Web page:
where the gradations of h ( n ) , e ( n ) , and f ( n ) are given by
deg h ( n ) = 2 n , deg e ( n ) = 2 n 1 , deg f ( n ) = 2 n 1 , n Z .
Consider the following non-isospectral problems based on A ˜
ψ x = U ψ , U = h ( 1 ) + q e ( 1 ) + r f ( 1 ) = 1 2 λ 2 ( r + q ) λ 0 0 ( r q ) λ λ 2 0 0 0 0 λ 2 ( r + q ) λ 0 0 ( r q ) λ λ 2 ,
ψ t = V ψ , V = a h ( 0 ) + b e ( 1 ) + c f ( 1 ) = 1 2 a ( b + c ) λ 0 0 ( b + c ) λ a 0 0 0 0 a ( b + c ) λ 0 0 ( b + c ) λ a ,
where i ¯ 2 = 1 , a = i 0 a i λ 2 i , b = i 0 b i λ 2 i , c = i 0 c i λ 2 i .
It follows that we have
U λ λ t = 1 2 2 λ r + q 0 0 r q 2 λ 0 0 0 0 2 λ r + q 0 0 r q 2 λ i 0 k i ( t ) λ 2 i + 1 = i 0 k i ( t ) [ 2 h ( 1 i ) + q e ( 1 i ) + r f ( 1 i ) ] .
Furthermore, the following equation can be derived by taking λ t = i 0 k i ( t ) λ 1 2 i with Equation (6),
a i x = q c i + 1 r b i + 1 + 2 k i + 1 ( t ) , b i x = c i + 1 r a i + k i ( t ) q , c i x = b i + 1 q a i + k i ( t ) r ,
that is,
a i x = q b i x r c i x q 2 k i ( t ) + r 2 k i ( t ) + 2 k i + 1 ( t ) , c i + 1 = b i x + r a i q k i ( t ) , b i + 1 = c i x + q a i r k i ( t ) .
We take the initial values
b 0 = k 0 1 q , c 0 = k 0 1 r .
Then, Equation (11) admits that
a 0 = 2 k 1 ( t ) x + β 0 ( t ) ,
b 1 = 2 k 1 ( t ) q x , c 1 = 2 k 1 ( t ) r x ,
a 1 = k 1 ( t ) x ( q 2 r 2 ) + 2 k 2 ( t ) x + β 1 ( t ) ,
b 2 = k 1 ( t ) ( r + 2 x r x ) + q x ( k 1 ( t ) q 2 k 1 ( t ) r 2 + 2 k 2 ( t ) ) ,
c 2 = k 1 ( t ) ( q + 2 x q x ) + r x ( k 1 ( t ) q 2 k 1 ( t ) r 2 + 2 k 2 ( t ) ) ,
where β 0 ( t ) β 1 ( t ) = 0 is an integral constant. Denoting that
V + ( n ) = i = 0 n ( a i h ( n i ) + b i e ( n + 1 i ) + c i f ( n + 1 i ) ) ,
V ( n ) = i = n + 1 ( a i h ( n i ) + b i e ( n + 1 i ) + c i f ( n + 1 i ) ) ,
λ t , + ( n ) = i = 0 n K i ( t ) λ 2 n 2 i + 1 , λ t , ( n ) = i = n + 1 K i ( t ) λ 2 n 2 i + 1 ,
By using Equations (8) and (9), the gradations of the left-hand side of Equation (6) are derived as:
deg V + ( n ) = : ( 0 , 1 , 1 ) 0 , deg U λ λ t , + ( n ) = : ( 2 , 1 , 1 ) 1 , deg ( [ U , V + ( n ) ] ) = : ( 2 , 1 , 1 ; 0 , 1 , 1 ) 1 ,
which signifies that the minimum gradation of the left-hand side of Equation (6) is zero. Similarly, the gradations of the right-hand side of Equation (6) are also obtained as follows:
deg V ( n ) = : ( 2 , 1 , 1 ) 1 , deg U λ λ t , ( n ) = : ( 0 , 1 , 1 ) 0 , deg ( [ U , V ( n ) ] ) = : ( 2 , 1 , 1 ; 2 , 1 , 1 ) 1 ,
which indicates that the maximum gradation of the right-hand side of Equation (6) is 1. By taking these terms which have the gradations 0 and 1, one has
V , x ( n ) U λ λ t , ( n ) [ U , V ( n ) ] = b n + 1 f ( 1 ) c n + 1 e ( 1 ) q c n + 1 h ( 0 ) + r b n + 1 h ( 0 ) 2 K n + 1 ( t ) h ( 0 ) ,
that is,
V + , x ( n ) + U λ λ t , + ( n ) + [ U , V + ( n ) ] = b n + 1 f ( 1 ) c n + 1 e ( 1 ) q c n + 1 h ( 0 ) + r b n + 1 h ( 0 ) 2 K n + 1 ( t ) h ( 0 ) .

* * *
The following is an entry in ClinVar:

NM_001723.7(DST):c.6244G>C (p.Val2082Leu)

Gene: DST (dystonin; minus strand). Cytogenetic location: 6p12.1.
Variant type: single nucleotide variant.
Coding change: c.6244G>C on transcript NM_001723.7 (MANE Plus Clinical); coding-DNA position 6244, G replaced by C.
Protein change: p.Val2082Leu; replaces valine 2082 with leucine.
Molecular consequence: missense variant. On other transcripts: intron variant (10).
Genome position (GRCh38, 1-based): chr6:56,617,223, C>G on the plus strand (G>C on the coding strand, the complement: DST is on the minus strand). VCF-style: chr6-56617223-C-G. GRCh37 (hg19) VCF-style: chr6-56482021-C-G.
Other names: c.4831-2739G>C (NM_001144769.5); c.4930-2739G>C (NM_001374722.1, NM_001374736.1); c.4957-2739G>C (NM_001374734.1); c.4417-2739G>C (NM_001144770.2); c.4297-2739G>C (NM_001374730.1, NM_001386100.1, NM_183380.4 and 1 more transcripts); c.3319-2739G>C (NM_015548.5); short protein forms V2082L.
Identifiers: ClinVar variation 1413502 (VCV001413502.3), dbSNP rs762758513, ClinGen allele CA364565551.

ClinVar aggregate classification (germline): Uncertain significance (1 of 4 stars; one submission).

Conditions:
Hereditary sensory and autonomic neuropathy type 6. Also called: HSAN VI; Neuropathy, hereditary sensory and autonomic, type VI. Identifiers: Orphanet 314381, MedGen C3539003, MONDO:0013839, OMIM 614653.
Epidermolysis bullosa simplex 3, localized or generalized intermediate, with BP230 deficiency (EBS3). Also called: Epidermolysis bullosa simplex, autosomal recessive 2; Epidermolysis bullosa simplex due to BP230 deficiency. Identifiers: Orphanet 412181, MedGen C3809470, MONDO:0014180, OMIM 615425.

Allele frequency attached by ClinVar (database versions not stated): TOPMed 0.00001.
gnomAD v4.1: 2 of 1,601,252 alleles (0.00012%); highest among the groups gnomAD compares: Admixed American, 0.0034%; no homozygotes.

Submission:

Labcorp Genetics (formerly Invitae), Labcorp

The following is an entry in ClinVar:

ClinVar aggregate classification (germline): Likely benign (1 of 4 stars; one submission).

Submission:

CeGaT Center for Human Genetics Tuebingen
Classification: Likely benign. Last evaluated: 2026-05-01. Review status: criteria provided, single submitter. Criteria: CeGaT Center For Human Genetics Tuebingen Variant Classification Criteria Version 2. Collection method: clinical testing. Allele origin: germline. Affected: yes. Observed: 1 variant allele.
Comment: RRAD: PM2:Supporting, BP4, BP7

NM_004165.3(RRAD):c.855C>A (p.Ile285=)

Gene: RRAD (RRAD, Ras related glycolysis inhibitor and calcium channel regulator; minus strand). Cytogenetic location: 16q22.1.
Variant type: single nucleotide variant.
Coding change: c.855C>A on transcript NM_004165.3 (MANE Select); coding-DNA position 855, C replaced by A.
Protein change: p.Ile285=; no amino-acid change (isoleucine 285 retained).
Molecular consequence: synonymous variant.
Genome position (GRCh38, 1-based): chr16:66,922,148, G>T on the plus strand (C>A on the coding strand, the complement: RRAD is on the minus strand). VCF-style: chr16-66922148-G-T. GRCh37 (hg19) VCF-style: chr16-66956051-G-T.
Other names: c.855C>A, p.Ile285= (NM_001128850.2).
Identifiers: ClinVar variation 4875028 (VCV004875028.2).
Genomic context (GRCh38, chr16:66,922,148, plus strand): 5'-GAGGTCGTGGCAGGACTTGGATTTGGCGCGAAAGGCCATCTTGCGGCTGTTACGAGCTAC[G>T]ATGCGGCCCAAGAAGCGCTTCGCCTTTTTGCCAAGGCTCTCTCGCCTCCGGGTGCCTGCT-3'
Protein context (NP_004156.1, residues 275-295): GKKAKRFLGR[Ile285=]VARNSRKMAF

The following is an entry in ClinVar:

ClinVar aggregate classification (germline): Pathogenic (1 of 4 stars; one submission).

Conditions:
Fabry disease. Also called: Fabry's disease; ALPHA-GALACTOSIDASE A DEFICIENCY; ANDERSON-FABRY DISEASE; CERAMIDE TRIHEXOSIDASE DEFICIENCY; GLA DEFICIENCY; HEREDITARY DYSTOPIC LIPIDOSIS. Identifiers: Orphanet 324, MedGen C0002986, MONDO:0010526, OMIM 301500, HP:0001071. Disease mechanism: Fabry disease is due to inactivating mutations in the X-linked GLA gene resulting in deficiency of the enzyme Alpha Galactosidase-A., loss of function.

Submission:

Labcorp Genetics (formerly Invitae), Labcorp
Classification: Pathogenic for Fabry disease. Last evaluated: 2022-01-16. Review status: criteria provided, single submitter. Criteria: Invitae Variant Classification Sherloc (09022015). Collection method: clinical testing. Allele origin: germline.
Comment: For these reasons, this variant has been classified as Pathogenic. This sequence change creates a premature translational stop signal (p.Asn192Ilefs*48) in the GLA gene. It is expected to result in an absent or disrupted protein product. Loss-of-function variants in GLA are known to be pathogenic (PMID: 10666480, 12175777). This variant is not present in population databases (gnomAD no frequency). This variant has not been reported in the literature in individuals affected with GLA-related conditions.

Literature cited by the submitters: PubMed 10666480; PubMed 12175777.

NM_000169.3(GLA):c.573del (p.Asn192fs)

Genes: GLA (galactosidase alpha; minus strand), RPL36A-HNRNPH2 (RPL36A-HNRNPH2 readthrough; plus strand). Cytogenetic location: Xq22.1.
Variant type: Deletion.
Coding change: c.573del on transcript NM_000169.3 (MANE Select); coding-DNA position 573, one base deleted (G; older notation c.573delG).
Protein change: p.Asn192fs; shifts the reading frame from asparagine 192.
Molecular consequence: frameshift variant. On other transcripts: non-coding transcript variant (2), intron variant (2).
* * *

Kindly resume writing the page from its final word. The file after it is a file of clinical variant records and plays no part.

In what follows, we takes modified term Δ n = a n h ( 0 ) so that, for V ( n ) = V + ( n ) a n h ( 0 ) to obtain the non-isospectral integrable hierarchies, we have from Equation (13) that
V x ( n ) + U λ λ t , + ( n ) + [ U , V ( n ) ] = ( c n + 1 + r a n ) e ( 1 ) + ( b n + 1 + q a n ) f ( 1 ) .
Thus, Equation (7) admits the non-isospectral integrable hierarchy
u t n = q r t n = c n + 1 r a n b n + 1 q a n = b n x K n ( t ) q c n x K n ( t ) r = 0 0 c n b n K n ( t ) q r = : J 1 c n b n K n ( t ) q r ,
or
u t n = q r t n = r 1 r b n + 1 + ( 1 r 1 q ) c n + 1 2 r K n + 1 ( t ) x q 1 q c n + 1 + ( 1 + q 1 r ) b n + 1 2 q K n + 1 ( t ) x = 1 r 1 q r 1 r q 1 q 1 + q 1 r c n + 1 b n + 1 + 2 K n + 1 ( t ) x r q = : J 2 c n + 1 b n + 1 + 2 K n + 1 ( t ) x r q ,
where
J 1 = 0 0 , J 2 = 1 r 1 q r 1 r q 1 q 1 + q 1 r .
From Equation (11), we infer that
c n + 1 b n + 1 = r 1 r + r 1 q q 1 r q 1 q c n b n + K n ( t ) r 1 ( q 2 + r 2 ) q q 1 ( q 2 + r 2 ) r + 2 K n + 1 ( t ) x r q = : L c n b n + K n ( t ) Q + 2 K n + 1 ( t ) x R ,
where
L = r 1 r + r 1 q q 1 r q 1 q , Q = r 1 ( q 2 + r 2 ) q q 1 ( q 2 + r 2 ) r , R = r q .
Therefore, Equation (13) can be written as
u t n = q r t n = J 1 L n K 0 1 r K 0 1 q + J 1 i = 0 n 1 ( L i K n 1 i ( t ) Q ) + 2 J 1 i = 0 n 1 L i K n i ( t ) x R K n ( t ) q r = Φ n K 0 q r + i = 0 n 1 Φ i J 1 K n 1 i ( t ) Q + 2 i = 0 n 1 K n i ( t ) Φ i x q x r K n ( t ) q r ,
where
Φ = J 1 L J 1 1 = q x 1 q + q 2 q x 1 r q r + r x 1 q + q r r x 1 r r 2 .
When n = 1 , the non-isospectral integrable hierarchy Equation (16) becomes
q t = K 1 ( 2 x q x + q ) , r t = K 1 ( 2 x r x + r ) .
When n = 2 , the non-isospectral integrable hierarchy Equation (16) reduces to
q t = K 1 ( q 3 x q r 2 x + r + 2 r x x ) x + 2 K 2 ( q x ) x + K 2 ( 2 x q x + q ) , r t = K 1 ( r 3 x + r q 2 x + q + 2 q x x ) x + K 2 ( 2 x r x + r )
Furthermore, we focus on a format of Hamiltonian constructure of the hierarchy Equation (16) via the trace identity proposed by Tu [9]. Denoting the trace of the square matrices A and B by < A , B > = t r ( A B ) .
Equations (8) and (9) admit that
< V , U q > = b λ 2 , < V , U r > = c λ 2 , < V , U λ > = c r λ + 2 a λ b q λ ,
which can be substituted into the trace identity
δ δ u ( < V , U λ > ) = λ γ λ λ γ < V , U q > < V , U r >
gives rise to
δ δ u ( c r λ + 2 a λ b q λ ) = λ γ λ b λ 2 + γ c λ 2 + γ .
It follows that one can get the following equation by comparing the two sides of the above formula
δ δ u ( 2 a n q b n + r c n ) = ( 2 2 n + γ ) b n c n .
Inserting the initial values of Equations (11) into (21), we obtain γ = 0 . Hence, we have
b n c n = δ H n δ u = 0 1 1 0 c n b n = : M 1 c n b n ,
where
H n = 2 i ¯ a n q b n r c n 2 n 2 , M 1 1 = 0 1 1 0 , M 1 = 0 1 1 0 .
Hence, the hierarchy Equations (13) and (14) can be written as
u t n = q r t n = J 1 M 1 1 δ H n δ u K n ( t ) q r = J 2 M 1 1 δ H n + 1 δ u + 2 K n + 1 ( t ) x r q .
It is remarkable that, when K n ( t ) = K n + 1 ( t ) = 0 , Equation (22) is the Hamiltonian structure of the corresponding isospectral integrable hierarchy of Equation (16).

3. Discussion on Symmetries and Conserved Quatities